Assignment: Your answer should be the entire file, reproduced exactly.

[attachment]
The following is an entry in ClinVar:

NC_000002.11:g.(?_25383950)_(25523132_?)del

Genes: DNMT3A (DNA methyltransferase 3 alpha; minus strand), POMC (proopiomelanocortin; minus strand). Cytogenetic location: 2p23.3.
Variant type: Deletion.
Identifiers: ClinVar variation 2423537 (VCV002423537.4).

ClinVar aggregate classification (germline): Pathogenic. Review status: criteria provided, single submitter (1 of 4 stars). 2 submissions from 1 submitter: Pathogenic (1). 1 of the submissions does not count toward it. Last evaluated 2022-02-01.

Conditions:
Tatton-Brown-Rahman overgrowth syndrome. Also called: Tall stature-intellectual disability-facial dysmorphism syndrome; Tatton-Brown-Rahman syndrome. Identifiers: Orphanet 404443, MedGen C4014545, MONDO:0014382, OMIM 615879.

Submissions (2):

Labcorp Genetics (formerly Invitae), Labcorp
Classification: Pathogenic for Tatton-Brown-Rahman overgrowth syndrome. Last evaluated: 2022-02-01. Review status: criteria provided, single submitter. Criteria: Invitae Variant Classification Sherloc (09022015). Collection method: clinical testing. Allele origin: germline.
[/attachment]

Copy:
The following is an entry in ClinVar:

NC_000002.11:g.(?_25383950)_(25523132_?)del

Genes: DNMT3A (DNA methyltransferase 3 alpha; minus strand), POMC (proopiomelanocortin; minus strand). Cytogenetic location: 2p23.3.
Variant type: Deletion.
Identifiers: ClinVar variation 2423537 (VCV002423537.4).

ClinVar aggregate classification (germline): Pathogenic. Review status: criteria provided, single submitter (1 of 4 stars). 2 submissions from 1 submitter: Pathogenic (1). 1 of the submissions does not count toward it. Last evaluated 2022-02-01.

Conditions:
Tatton-Brown-Rahman overgrowth syndrome. Also called: Tall stature-intellectual disability-facial dysmorphism syndrome; Tatton-Brown-Rahman syndrome. Identifiers: Orphanet 404443, MedGen C4014545, MONDO:0014382, OMIM 615879.

Submissions (2):

Labcorp Genetics (formerly Invitae), Labcorp
Classification: Pathogenic for Tatton-Brown-Rahman overgrowth syndrome. Last evaluated: 2022-02-01. Review status: criteria provided, single submitter. Criteria: Invitae Variant Classification Sherloc (09022015). Collection method: clinical testing. Allele origin: germline.